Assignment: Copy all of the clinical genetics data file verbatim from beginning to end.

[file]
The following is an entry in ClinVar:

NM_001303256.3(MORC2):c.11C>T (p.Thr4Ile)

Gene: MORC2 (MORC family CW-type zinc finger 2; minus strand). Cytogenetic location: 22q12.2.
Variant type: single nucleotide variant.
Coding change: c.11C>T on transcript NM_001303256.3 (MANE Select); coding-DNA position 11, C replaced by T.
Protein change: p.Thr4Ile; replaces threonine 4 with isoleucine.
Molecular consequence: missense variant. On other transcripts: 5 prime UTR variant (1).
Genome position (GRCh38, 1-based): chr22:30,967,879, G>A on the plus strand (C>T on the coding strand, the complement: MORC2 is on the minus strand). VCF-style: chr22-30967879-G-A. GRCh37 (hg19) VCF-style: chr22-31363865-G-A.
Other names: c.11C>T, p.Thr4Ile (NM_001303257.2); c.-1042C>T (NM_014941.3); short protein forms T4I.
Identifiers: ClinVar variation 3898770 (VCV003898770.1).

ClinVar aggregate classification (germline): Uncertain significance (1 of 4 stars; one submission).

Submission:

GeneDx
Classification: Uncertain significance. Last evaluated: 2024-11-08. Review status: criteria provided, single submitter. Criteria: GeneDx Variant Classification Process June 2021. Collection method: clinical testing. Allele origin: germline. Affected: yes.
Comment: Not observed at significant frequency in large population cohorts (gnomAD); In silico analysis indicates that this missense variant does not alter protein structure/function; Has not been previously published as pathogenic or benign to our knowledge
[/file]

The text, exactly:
The following is an entry in ClinVar:

NM_001303256.3(MORC2):c.11C>T (p.Thr4Ile)

Gene: MORC2 (MORC family CW-type zinc finger 2; minus strand). Cytogenetic location: 22q12.2.
Variant type: single nucleotide variant.
Coding change: c.11C>T on transcript NM_001303256.3 (MANE Select); coding-DNA position 11, C replaced by T.
Protein change: p.Thr4Ile; replaces threonine 4 with isoleucine.
Molecular consequence: missense variant. On other transcripts: 5 prime UTR variant (1).
Genome position (GRCh38, 1-based): chr22:30,967,879, G>A on the plus strand (C>T on the coding strand, the complement: MORC2 is on the minus strand). VCF-style: chr22-30967879-G-A. GRCh37 (hg19) VCF-style: chr22-31363865-G-A.
Other names: c.11C>T, p.Thr4Ile (NM_001303257.2); c.-1042C>T (NM_014941.3); short protein forms T4I.
Identifiers: ClinVar variation 3898770 (VCV003898770.1).

ClinVar aggregate classification (germline): Uncertain significance (1 of 4 stars; one submission).

Submission:

GeneDx
Classification: Uncertain significance. Last evaluated: 2024-11-08. Review status: criteria provided, single submitter. Criteria: GeneDx Variant Classification Process June 2021. Collection method: clinical testing. Allele origin: germline. Affected: yes.
Comment: Not observed at significant frequency in large population cohorts (gnomAD); In silico analysis indicates that this missense variant does not alter protein structure/function; Has not been previously published as pathogenic or benign to our knowledge